Hardwood species health indicators were somewhat less favorable than in conifers (Figure 12). Red maple, beech, black cherry, and red oak all had crown density averages below 50 percent and average foliage transparency greater than 15 percent. While this may indicate less than ideal health condition, these measurements may also show differences in branch architecture between species. Black cherry was the only species having an average dieback rating greater than 5 percent. These results compare favorably to other surveys conducted to assess forest health. The forest resource as a whole appears to be in a mostly healthy condition.
No single measurement can summarize forest health. Instead, a series of indicators serve as a reflection of existing conditions. Repeated monitoring of forest health over time helps identify trends and changes in forest conditions. Information on forest health is obtained through the use of permanent inventory plots, ground surveys, aerial surveys, and specific research studies. Done in conjunction with the USFS and duplicated by neighboring states, these combined efforts emphasize monitoring, assessment, and reporting.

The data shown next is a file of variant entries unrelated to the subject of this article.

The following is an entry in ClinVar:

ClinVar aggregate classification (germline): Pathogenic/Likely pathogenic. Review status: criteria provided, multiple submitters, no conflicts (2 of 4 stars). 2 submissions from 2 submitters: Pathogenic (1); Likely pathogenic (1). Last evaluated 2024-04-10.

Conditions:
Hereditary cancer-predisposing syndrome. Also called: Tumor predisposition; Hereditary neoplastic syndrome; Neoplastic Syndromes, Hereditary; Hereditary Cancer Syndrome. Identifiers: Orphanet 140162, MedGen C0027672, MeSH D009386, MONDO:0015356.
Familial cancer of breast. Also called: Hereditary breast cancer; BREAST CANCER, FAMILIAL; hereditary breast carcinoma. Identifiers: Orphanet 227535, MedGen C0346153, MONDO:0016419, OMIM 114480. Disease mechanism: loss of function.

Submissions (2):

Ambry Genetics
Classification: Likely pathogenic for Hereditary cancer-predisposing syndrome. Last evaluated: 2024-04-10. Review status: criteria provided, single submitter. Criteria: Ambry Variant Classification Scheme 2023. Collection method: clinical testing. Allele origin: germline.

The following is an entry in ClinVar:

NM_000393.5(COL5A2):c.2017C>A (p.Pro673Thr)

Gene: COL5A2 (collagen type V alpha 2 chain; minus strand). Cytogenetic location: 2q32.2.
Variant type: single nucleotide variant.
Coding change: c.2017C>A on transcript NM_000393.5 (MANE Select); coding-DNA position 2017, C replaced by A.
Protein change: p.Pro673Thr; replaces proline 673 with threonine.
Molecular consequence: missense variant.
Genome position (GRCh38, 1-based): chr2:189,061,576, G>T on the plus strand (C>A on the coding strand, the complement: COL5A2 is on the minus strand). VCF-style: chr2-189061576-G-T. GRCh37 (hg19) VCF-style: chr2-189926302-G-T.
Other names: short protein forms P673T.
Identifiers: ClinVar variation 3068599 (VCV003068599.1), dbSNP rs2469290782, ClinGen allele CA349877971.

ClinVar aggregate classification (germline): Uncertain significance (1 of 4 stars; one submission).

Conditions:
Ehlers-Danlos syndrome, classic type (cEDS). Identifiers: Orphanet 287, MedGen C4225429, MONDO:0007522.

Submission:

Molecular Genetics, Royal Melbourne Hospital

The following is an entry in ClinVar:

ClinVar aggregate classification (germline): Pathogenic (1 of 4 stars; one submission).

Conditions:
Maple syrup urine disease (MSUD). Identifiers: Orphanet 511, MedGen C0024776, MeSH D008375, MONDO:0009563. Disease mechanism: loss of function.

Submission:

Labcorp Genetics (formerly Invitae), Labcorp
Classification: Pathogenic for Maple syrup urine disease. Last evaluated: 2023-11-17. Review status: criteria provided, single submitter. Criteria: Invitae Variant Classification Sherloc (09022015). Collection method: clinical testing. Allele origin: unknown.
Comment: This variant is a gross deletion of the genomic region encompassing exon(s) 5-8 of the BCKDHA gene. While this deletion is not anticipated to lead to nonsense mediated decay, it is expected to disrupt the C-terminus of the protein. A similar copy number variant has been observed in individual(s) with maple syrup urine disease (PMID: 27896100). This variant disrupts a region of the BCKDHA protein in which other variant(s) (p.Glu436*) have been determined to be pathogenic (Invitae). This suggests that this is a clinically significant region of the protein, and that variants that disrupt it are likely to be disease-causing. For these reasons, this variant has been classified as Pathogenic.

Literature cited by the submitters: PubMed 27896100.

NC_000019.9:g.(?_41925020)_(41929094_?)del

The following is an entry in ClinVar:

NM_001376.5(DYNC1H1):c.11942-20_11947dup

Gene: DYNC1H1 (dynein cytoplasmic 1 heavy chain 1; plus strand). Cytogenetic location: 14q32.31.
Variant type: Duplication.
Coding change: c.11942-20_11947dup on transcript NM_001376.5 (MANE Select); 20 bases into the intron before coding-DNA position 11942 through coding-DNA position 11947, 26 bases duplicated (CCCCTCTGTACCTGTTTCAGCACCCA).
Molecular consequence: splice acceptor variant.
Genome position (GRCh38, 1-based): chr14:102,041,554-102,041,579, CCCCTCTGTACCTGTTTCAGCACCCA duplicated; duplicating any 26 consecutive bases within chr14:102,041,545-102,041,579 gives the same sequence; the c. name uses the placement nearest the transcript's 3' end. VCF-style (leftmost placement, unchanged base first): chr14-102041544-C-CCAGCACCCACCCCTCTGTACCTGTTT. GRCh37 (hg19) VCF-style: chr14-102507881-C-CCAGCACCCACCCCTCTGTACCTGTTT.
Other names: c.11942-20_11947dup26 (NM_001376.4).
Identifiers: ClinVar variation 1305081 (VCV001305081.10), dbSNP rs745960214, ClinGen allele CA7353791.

The department maintains a number of permanent monitoring plots used to determine changes in tree health over time. The statewide Hardwood Tree Health Survey is the longest running survey, first conducted in 1985-86 and repeated in 1990-91 and again in 1995-964. Using both aerial photos and ground surveys, the latest survey shows that, overall, Vermont's hardwood forests are in good condition, with continued improvements since 1985. More than 2.5 million acres of hardwood forests were estimated statewide by interpretation of 1985 photos. Over 13,000 acres of this total were estimated to have moderate to heavy mortality (more than 10 percent of upper canopy trees dead), but that figure dropped to 4,000 acres in 1990 and 1,000 acres in 1995. Tree health based on ground evaluations also improved during the 10 years. Of trees in upper canopy positions, 78 percent were healthy (0-10 percent crown dieback) in 1986, increasing to 86 percent in 1991 and 89 percent in 1996.